Imogen: If you have enough love and drive you can make something happen, even if that means taking very small steps. The most important thing is just to have a go and see what you can achieve, after all, that is how everything begins. I still don’t know if I can make my full vision for Wayfarers Theatre come to life, it’s early days but I think it’s great to just have a go at things. Plans change, and new ideas are born. Just throw yourself into it and see what happens, it’s an adventure.

– What projects are you currently working on?

Imogen: Wayfarers Theatre is essentially one giant ongoing project. We’ve just planted approximately 120 native trees and shrubs to expand our woodland areas. I’m slowly working on cataloguing what native species currently reside at the site to discover what might be missing, that could be introduced. Essentially this year will be about working out how we’re going to go forward with the project and how we can engage the local community as we go.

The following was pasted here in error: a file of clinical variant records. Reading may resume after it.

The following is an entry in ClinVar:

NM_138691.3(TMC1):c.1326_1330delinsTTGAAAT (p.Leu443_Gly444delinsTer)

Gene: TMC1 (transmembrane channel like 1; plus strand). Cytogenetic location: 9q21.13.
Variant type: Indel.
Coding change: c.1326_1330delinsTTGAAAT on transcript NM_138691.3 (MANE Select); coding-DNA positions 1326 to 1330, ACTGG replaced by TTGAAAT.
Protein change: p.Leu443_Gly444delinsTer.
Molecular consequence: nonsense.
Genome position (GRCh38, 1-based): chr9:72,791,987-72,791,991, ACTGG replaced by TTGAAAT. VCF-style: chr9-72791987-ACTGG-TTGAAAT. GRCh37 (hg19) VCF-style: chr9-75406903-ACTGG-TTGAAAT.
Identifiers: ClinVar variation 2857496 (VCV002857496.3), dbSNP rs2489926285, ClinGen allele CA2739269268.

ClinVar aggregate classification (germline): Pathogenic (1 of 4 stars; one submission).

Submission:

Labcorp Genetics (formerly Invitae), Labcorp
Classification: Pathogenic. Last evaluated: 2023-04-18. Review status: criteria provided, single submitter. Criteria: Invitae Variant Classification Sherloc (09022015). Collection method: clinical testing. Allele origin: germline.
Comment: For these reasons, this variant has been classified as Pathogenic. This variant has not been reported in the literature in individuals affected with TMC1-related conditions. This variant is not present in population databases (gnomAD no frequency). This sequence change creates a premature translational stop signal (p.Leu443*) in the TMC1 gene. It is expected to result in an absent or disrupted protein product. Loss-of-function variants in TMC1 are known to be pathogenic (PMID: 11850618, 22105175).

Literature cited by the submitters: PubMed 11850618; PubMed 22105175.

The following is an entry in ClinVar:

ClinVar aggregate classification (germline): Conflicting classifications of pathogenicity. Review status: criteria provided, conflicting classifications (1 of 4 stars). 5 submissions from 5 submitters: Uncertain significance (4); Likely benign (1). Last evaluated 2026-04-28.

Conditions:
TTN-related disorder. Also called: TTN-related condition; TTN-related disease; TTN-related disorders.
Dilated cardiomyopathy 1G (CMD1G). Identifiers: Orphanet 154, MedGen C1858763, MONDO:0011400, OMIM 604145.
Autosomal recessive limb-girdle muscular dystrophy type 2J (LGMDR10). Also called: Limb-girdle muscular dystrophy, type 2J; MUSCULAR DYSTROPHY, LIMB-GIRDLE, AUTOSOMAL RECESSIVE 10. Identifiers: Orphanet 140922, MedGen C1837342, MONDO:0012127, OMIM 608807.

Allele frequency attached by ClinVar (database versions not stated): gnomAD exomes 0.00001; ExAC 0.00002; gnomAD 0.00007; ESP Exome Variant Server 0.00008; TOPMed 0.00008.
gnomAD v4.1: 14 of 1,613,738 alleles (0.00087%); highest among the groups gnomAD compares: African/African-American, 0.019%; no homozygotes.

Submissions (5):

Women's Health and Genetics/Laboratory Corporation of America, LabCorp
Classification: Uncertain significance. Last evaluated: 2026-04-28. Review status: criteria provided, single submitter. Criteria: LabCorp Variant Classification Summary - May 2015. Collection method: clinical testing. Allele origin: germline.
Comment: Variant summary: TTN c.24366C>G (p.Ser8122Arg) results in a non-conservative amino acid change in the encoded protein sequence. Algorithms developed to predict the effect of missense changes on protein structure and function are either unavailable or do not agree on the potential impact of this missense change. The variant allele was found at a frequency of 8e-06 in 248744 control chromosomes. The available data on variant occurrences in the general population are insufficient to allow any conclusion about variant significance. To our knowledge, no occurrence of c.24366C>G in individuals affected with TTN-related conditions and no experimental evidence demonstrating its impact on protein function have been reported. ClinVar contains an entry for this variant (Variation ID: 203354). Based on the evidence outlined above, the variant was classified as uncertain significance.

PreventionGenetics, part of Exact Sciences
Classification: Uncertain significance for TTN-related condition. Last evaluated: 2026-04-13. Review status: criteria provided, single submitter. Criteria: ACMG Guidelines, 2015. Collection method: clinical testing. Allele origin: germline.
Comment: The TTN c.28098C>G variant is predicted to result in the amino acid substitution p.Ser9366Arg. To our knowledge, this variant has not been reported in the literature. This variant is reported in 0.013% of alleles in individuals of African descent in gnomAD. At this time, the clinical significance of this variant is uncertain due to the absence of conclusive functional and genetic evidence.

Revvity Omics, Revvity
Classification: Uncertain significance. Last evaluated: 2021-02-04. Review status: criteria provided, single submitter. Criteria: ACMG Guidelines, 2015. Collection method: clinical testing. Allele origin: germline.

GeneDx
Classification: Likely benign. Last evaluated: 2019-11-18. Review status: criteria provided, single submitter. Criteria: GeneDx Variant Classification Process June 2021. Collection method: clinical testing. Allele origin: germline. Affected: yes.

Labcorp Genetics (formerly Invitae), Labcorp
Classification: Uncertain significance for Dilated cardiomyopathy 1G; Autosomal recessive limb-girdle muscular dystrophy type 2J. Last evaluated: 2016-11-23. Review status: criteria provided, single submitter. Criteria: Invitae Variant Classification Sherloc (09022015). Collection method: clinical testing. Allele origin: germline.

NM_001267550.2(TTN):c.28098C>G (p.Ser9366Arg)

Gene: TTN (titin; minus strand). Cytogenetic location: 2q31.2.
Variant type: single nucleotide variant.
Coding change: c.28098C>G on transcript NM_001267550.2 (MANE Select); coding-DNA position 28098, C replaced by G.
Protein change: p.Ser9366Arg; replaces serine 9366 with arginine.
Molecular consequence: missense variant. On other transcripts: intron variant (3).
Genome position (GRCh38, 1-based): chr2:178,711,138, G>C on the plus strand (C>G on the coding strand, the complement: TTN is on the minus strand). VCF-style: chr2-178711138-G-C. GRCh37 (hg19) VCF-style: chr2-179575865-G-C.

This year’s production will be announced very soon, you’ll have to keep an eye on our social media for the big reveal as everything is still under wraps, but I can confirm it will be more wonderfully wild family-friendly theatre. We’ll be returning to our woodland rehearsal room as soon as the weather allows, and we can’t wait to welcome our audiences at the end of July for another summer of magical outdoor picnic theatre!


It was a joy to talk to Imogen and learn more about her creative process. For more about Wayfarers Theatre and information about any upcoming performances you can find them on Instagram and Facebook.

Photo: David Aitken